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Other titles in the I Can Read It All by Myself Beginner Books series:
Please Try to Remember the First of Octember! (I Can Read It All by Myself Beginner Books)by Dr Seuss
Synopses & Reviews
Dr. Seuss imagines a day when all your wishes come true in this classic Beginner Book. Octember the First is the day on which all your most outlandish wishes come true. If March is too dusty and April too gusty, if May is too early and June is too soon, just try to remember the first of Octember, when whatever you are hoping to get will be yours! From a balloon pool in the sky to a pickle tree in your backyard, Please Try to Remember the First of Octember! is a wildly silly story that will have readers laughing—and wishing—out loud.
Originally created by Dr. Seuss, Beginner Books encourage children to read all by themselves, with simple words and illustrations that give clues to their meaning.
Question: What do you get the kid who wants everything? Answer: Please Try to Remember the First of Octember!, the wonderfully exaggerated Beginner Book that gently pokes fun at the green-eyed monster in all of us. Reissued with a new cover taken from the interior, this backlist classic is a parent's wish come true!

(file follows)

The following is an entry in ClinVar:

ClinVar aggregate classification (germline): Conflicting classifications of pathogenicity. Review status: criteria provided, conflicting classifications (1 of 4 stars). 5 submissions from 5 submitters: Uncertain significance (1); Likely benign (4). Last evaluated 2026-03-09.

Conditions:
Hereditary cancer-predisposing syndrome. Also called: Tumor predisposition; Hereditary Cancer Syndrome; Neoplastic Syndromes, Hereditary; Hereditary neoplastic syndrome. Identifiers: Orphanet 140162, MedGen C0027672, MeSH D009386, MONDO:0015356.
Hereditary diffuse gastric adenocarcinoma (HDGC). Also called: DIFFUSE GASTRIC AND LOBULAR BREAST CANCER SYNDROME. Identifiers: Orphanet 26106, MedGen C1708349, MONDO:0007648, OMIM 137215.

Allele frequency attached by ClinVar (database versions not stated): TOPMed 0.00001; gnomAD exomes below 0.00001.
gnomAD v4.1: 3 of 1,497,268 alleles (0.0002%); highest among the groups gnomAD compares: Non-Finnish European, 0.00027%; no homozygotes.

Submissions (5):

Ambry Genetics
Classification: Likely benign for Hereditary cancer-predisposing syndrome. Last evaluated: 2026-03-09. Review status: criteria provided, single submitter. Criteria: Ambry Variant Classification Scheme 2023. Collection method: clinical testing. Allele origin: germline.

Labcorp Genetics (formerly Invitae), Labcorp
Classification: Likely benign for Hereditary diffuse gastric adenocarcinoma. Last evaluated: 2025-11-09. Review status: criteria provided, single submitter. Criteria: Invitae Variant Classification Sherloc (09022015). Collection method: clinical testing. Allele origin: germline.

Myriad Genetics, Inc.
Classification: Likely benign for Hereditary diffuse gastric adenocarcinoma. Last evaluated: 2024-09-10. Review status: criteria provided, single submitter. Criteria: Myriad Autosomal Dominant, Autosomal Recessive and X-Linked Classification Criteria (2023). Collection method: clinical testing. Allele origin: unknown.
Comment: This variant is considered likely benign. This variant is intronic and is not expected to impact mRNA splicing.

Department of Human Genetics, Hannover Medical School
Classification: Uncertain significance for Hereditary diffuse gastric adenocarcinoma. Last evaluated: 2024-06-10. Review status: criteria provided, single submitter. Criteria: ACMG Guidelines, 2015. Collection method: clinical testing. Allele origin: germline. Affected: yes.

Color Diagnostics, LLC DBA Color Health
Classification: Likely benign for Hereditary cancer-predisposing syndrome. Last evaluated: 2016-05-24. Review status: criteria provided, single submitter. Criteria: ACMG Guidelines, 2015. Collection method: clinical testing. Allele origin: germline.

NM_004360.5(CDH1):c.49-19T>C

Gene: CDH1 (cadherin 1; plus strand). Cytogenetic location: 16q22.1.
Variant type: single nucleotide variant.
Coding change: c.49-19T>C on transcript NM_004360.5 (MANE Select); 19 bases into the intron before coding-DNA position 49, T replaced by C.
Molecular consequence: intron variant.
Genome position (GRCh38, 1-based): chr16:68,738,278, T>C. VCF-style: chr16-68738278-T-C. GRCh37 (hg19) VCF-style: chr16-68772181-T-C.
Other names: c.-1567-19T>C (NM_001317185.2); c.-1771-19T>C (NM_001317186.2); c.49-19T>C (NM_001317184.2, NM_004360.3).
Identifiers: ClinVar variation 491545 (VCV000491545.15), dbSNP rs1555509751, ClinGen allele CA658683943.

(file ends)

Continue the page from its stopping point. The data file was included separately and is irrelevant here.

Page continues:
About the Author
Dr. Seuss was born Theodor Geisel in Springfield, Massachusetts on March 2, 1904. After attending Dartmouth College and Oxford University, he began a career in advertising. His advertising cartoons, featuring Quick, Henry, the Flit!, appeared in several leading American magazines. Dr. Seuss's first children's book, And To Think That I Saw It On Mulberry Street, hit the market in 1937, and the world of children's literature was changed forever! In 1957, Seuss's The Cat in the Hat became the prototype for one of Random House's best-selling series, Beginner Books. This popular series combined engaging stories with outrageous illustrations and playful sounds to teach basic reading skills. Brilliant, playful, and always respectful of children, Dr. Seuss charmed his way into the consciousness of four generations of youngsters and parents. In the process, he helped kids learn to read.
Winner of the Pulitzer Prize in 1984 and three Academy Awards, Seuss was the author and illustrator of 44 children's books, some of which have been made into audiocassettes, animated television specials, and videos for children of all ages. Even after his death in 1991, Dr. Seuss continues to be the best-selling author of children's books in the world.
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